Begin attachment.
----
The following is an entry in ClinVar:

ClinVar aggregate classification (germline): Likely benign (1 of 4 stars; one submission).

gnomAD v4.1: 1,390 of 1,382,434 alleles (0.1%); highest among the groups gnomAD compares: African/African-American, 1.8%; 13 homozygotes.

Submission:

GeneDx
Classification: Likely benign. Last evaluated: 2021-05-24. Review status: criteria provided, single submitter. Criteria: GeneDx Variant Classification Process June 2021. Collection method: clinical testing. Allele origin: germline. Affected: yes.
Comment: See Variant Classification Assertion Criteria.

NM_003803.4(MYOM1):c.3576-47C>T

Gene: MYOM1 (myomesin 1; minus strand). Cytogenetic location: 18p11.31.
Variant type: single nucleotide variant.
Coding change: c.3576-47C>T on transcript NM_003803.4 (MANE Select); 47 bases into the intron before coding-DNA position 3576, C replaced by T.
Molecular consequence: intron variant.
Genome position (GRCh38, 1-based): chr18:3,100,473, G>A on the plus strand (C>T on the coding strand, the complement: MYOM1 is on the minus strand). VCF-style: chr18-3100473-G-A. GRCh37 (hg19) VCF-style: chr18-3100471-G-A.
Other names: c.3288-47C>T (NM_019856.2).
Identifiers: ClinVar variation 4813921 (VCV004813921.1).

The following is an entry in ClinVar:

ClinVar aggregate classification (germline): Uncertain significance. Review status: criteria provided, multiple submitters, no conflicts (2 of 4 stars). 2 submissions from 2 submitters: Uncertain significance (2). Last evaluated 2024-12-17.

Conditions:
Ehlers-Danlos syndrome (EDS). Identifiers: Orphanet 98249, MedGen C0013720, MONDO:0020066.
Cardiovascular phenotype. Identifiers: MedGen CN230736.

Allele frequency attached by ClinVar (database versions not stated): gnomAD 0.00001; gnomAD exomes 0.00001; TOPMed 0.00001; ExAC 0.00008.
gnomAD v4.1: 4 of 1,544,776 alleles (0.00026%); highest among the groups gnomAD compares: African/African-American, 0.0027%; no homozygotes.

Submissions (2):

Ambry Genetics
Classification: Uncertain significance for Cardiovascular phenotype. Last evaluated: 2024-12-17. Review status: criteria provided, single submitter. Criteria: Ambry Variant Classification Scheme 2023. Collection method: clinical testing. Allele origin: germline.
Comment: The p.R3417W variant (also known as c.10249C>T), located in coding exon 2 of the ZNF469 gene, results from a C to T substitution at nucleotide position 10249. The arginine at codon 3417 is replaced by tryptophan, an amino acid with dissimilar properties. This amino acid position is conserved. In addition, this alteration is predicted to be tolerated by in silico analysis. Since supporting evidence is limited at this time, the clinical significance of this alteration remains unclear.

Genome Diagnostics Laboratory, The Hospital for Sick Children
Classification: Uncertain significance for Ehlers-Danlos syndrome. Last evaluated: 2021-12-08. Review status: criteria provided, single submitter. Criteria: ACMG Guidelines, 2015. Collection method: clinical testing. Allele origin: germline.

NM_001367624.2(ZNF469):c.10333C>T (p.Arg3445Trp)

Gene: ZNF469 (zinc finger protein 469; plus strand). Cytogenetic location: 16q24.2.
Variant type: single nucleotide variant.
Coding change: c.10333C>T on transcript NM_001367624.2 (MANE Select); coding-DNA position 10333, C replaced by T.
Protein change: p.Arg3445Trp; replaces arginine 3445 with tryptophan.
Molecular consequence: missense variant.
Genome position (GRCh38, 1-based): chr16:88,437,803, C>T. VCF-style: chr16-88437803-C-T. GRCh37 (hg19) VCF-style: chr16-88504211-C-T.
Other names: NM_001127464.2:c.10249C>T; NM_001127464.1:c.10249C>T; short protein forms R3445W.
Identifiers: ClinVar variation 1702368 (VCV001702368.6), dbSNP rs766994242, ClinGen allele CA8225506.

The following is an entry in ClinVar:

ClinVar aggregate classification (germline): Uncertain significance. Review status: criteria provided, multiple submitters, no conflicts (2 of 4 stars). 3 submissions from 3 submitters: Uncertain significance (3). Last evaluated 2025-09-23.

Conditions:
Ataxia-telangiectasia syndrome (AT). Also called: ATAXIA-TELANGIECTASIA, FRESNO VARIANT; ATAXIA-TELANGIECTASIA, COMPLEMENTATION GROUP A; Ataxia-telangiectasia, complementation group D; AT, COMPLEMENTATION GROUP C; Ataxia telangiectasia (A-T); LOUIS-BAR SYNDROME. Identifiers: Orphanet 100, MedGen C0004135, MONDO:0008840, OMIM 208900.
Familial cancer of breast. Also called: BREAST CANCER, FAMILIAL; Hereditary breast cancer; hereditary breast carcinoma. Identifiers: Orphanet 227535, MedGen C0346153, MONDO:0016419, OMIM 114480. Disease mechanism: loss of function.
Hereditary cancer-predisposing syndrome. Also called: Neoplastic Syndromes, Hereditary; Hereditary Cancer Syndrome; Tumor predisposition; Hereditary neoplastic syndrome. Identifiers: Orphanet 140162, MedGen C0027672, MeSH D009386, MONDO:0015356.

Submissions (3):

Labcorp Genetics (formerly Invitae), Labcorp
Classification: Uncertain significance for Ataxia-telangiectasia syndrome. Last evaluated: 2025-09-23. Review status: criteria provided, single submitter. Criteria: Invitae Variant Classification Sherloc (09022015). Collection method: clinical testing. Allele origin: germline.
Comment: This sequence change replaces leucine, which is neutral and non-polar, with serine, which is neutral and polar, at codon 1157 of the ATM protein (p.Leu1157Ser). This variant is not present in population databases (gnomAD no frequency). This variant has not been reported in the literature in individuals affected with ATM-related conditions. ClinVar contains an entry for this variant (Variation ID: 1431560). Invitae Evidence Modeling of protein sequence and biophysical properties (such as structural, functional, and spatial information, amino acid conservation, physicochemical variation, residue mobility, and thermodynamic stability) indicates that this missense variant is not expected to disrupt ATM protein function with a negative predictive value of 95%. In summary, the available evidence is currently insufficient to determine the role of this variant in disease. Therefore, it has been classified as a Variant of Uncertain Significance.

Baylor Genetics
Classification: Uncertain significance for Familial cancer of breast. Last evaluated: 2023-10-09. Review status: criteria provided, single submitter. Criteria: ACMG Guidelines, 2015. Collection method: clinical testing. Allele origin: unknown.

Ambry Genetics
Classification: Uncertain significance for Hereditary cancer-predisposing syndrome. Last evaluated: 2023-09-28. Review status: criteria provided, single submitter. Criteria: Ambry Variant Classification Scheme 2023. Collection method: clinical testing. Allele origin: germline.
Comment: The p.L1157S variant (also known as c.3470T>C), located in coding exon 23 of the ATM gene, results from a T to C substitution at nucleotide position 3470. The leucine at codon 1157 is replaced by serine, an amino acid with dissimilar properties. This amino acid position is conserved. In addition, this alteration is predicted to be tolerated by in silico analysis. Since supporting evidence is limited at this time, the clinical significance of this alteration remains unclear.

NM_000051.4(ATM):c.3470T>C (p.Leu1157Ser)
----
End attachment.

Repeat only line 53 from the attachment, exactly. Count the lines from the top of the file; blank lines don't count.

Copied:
NM_000051.4(ATM):c.3470T>C (p.Leu1157Ser)